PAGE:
Is merely having a “crush” on another marital fault?

I recently handled oral argument on an appeal that resulted in the unpublished opinion. One unusual aspect of the case was Husband’s focus, and the opinion’s recognition, that, Wife had a “crush” on someone who worked with one of the parties’ children and that Husband learned of this crush when he caught Wife emailing a friend about it. The opinion then notes, “The crush did not develop into anything further.”

I assume Husband raised the issue at trial because he perceived Wife’s crush as marital misconduct or fault, which can be relevant on issues of alimony (S.C. Code § 20-3-130( C)(10)) and property division. S.C. Code § 20-3-620(B)(2). Is Husband correct that merely having a crush on another is marital fault? My opinion is no but would concede that a South Carolina family court judge or appellate court might disagree. The Court of Appeals mentioned it as part of a passage explaining the parties’ separation without elaborating on its relevance.

The saying, “The heart wants what it wants,” appears to have originated with Emily Dickinson. Finding fault with folks because their desires don’t meet social approval seems a harsh judgment. While marriage may give one an exclusive claim on a partner’s loins, my opinion is it does not give one the right to control that partner’s heart. At best we can treat our partner kindly, attempt to meet his or her desires, and hope that partner reciprocates.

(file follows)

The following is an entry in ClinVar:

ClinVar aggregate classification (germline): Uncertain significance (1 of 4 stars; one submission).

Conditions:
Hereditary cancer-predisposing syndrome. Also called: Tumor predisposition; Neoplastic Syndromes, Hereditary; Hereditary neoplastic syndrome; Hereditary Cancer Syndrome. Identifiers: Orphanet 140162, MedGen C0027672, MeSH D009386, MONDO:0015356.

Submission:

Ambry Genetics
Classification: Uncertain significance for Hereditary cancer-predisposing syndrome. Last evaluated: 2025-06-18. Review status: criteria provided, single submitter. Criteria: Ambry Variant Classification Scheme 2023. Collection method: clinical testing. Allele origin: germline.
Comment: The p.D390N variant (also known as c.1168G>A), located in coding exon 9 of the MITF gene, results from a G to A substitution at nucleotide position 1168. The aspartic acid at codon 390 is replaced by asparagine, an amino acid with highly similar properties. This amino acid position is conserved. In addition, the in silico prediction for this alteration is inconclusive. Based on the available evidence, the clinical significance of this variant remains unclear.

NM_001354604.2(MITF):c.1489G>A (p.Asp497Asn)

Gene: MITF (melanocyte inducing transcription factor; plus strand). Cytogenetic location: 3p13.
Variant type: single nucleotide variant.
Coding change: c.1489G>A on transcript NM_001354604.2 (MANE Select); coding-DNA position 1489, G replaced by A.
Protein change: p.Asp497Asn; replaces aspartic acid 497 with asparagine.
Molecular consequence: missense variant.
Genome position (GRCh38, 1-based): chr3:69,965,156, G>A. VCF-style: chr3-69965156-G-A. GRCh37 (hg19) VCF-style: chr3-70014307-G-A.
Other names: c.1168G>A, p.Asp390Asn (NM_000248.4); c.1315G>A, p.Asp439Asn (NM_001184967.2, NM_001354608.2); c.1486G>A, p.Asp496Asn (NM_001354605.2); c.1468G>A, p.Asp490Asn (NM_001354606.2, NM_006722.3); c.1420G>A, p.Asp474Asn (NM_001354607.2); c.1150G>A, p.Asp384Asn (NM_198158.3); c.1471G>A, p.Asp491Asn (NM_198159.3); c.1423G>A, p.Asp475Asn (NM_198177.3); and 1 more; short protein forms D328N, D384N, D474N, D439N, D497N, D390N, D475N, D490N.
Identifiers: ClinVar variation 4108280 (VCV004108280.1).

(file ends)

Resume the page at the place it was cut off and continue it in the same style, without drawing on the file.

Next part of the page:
Part of marriage (or any intimate relationship) should involve avoiding causing unnecessary pain for the other. Having a crush on another is always disappointing and often devastating to one’s partner. Revealing that crush to third parties can be humiliating. Could have, and should have, Wife better controlled her heart? If not, should she at least have keep this “crush” secret?

Is merely having a “crush” on another marital fault? For the right case that may be an issue worth litigating.

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